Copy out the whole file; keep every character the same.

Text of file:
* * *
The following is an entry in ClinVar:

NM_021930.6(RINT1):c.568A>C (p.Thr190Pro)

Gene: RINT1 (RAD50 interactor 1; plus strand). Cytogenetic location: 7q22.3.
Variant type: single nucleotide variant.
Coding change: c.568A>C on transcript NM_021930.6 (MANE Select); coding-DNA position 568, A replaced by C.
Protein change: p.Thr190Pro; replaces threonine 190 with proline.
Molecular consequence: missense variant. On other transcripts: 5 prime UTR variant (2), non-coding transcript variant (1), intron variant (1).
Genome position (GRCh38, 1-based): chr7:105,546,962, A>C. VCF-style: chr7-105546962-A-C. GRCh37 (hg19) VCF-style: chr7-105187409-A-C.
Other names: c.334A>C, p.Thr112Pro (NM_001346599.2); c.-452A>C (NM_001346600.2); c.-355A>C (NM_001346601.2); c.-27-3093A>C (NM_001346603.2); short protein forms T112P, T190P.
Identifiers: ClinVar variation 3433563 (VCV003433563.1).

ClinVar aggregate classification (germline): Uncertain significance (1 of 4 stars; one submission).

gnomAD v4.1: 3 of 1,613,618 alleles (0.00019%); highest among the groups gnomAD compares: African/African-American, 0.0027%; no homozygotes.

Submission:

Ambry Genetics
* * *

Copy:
The following is an entry in ClinVar:

NM_021930.6(RINT1):c.568A>C (p.Thr190Pro)

Gene: RINT1 (RAD50 interactor 1; plus strand). Cytogenetic location: 7q22.3.
Variant type: single nucleotide variant.
Coding change: c.568A>C on transcript NM_021930.6 (MANE Select); coding-DNA position 568, A replaced by C.
Protein change: p.Thr190Pro; replaces threonine 190 with proline.
Molecular consequence: missense variant. On other transcripts: 5 prime UTR variant (2), non-coding transcript variant (1), intron variant (1).
Genome position (GRCh38, 1-based): chr7:105,546,962, A>C. VCF-style: chr7-105546962-A-C. GRCh37 (hg19) VCF-style: chr7-105187409-A-C.
Other names: c.334A>C, p.Thr112Pro (NM_001346599.2); c.-452A>C (NM_001346600.2); c.-355A>C (NM_001346601.2); c.-27-3093A>C (NM_001346603.2); short protein forms T112P, T190P.
Identifiers: ClinVar variation 3433563 (VCV003433563.1).

ClinVar aggregate classification (germline): Uncertain significance (1 of 4 stars; one submission).

gnomAD v4.1: 3 of 1,613,618 alleles (0.00019%); highest among the groups gnomAD compares: African/African-American, 0.0027%; no homozygotes.

Submission:

Ambry Genetics